Pubdate: Sun, 22 Jan 2012
Source: Globe and Mail (Canada)
Copyright: 2012 The Globe and Mail Company
Author: Wendy Stueck


Concerned by gun crimes in her city and across the country, Surrey 
Mayor Dianne Watts has asked Ottawa to impose tougher sentences for 
illegal gun possession and to boost programs aimed at stemming the 
flow of illegal guns from the United States into Canada.

"I am requesting the Federal Government toughen sentences and increase 
mandatory sentences for the illegal possession of a firearm," Ms. 
Watts wrote in a January 20 letter to federal Justice Minister Rob Nicholson.

Ms. Watts also called for tougher sentencing for repeat drug 
offenders. "I am also advocating for new provisions which stipulate 
that prior drug convictions be an aggravating factor resulting in more 
severe mandatory sentences."

In the letter, which was also sent to federal Public Safety Minister 
Vic Toews and B.C. Attorney-General Shirley Bond, Ms. Watts also calls 
on the federal government to step up co-ordination with U.S. 
authorities on the guns issue.

"We know the vast majority of guns enter the country through land 
border ports, and Surrey has the second-largest border crossing in 
Canada," Ms. Watts wrote. "Increasing efforts to prevent gun smuggling 
will help reduce death, injury and criminal activity."

Gun and gang violence is an ongoing issue in the Lower Mainland, with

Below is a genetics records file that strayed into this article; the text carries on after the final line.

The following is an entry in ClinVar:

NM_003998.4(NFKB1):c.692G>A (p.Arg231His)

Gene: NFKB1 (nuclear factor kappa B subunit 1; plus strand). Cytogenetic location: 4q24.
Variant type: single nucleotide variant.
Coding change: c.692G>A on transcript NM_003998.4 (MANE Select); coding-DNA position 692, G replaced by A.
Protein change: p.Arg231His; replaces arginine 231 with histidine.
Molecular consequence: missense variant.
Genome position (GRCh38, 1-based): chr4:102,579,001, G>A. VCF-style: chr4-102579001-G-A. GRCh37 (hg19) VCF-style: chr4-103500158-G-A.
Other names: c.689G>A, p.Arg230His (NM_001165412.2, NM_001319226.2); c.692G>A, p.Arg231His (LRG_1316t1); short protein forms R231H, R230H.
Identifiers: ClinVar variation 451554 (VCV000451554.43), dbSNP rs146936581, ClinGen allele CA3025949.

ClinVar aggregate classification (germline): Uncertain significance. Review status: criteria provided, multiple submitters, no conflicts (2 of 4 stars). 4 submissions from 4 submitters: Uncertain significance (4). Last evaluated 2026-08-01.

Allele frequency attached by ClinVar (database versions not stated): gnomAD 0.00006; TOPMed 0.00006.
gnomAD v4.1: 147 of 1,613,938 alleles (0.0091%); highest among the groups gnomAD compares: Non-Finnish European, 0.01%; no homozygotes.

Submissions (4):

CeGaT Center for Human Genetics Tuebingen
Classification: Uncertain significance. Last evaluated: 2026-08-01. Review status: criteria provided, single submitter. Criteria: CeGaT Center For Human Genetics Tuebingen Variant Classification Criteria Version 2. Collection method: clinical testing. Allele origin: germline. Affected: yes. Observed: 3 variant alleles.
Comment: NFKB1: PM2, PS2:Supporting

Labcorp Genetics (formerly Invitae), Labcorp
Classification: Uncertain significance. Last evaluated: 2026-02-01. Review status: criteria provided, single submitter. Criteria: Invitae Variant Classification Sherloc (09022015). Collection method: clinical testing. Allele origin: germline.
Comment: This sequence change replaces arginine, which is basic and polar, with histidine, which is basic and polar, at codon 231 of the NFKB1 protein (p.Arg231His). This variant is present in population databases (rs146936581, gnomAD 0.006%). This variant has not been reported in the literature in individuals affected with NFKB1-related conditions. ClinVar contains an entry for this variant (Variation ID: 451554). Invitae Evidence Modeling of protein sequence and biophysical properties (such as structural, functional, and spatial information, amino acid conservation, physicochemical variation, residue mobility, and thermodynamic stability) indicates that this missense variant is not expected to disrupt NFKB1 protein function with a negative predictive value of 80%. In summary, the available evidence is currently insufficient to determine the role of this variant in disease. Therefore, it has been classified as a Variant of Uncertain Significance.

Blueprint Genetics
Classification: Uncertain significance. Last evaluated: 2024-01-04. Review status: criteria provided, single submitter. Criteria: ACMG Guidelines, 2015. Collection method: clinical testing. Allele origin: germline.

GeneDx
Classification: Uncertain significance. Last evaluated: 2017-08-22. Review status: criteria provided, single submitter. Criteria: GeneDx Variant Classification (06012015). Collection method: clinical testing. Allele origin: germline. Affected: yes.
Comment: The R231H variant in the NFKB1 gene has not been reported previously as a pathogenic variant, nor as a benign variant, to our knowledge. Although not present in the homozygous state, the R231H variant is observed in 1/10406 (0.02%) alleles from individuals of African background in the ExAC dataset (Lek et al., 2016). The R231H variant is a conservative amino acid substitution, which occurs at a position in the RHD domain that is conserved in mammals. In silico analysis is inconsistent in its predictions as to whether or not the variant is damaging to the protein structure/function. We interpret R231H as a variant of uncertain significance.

a recent killing putting the issue once again into the spotlight.

Sandip Duhre, 36, of Surrey was shot in a Vancouver hotel restaurant 
on January 17, in Vancouver's first homicide of 2012. Police say it 
was a targeted, gang-related hit and are investigating whether a 
Surrey shooting two days later that left one man dead and another 
wounded is related.

"There has to be more severe punishment for the possession of 
firearms," Ms. Watts said in a recent interview. "If someone is in 
possession of illegal firearms, it's going to be used for a crime 
somewhere down the road.

"So there has to be a deterrent for the possession of those illegal firearms."

Mandatory sentences are a controversial law-enforcement tactic, with 
some research suggesting they do not result in fewer crimes or serve 
as a deterrent.

In 2010, 184 firearms   including 109 handguns   were seized in the 
Pacific Region, including Surrey, according to the Canada Border 
Services Agency. The next-highest tally was in the southern Ontario 
region, where 171 guns were seized.

Most of the firearms seized by the agency come from the United States 
and most of the handguns are seized as a result of U.S. travelers 
neglecting to declare their personal firearms, an agency spokeswoman 
said in an e-mail.

"CBSA's focus is on the prevention of illegal firearms and improving 
the collection, analysis and sharing of intelligence and other 
information related to firearms," the spokeswoman said. "We work 
closely with other law-enforcement agencies, as well as with 
international partners to develop detailed analysis of intelligence 
and enforcement actions, in order to develop a better understanding of 
the nature of firearms trafficking."

Ms. Watts was first elected as mayor in 2005 after serving nine years 
on council and was elected for a third term last year.
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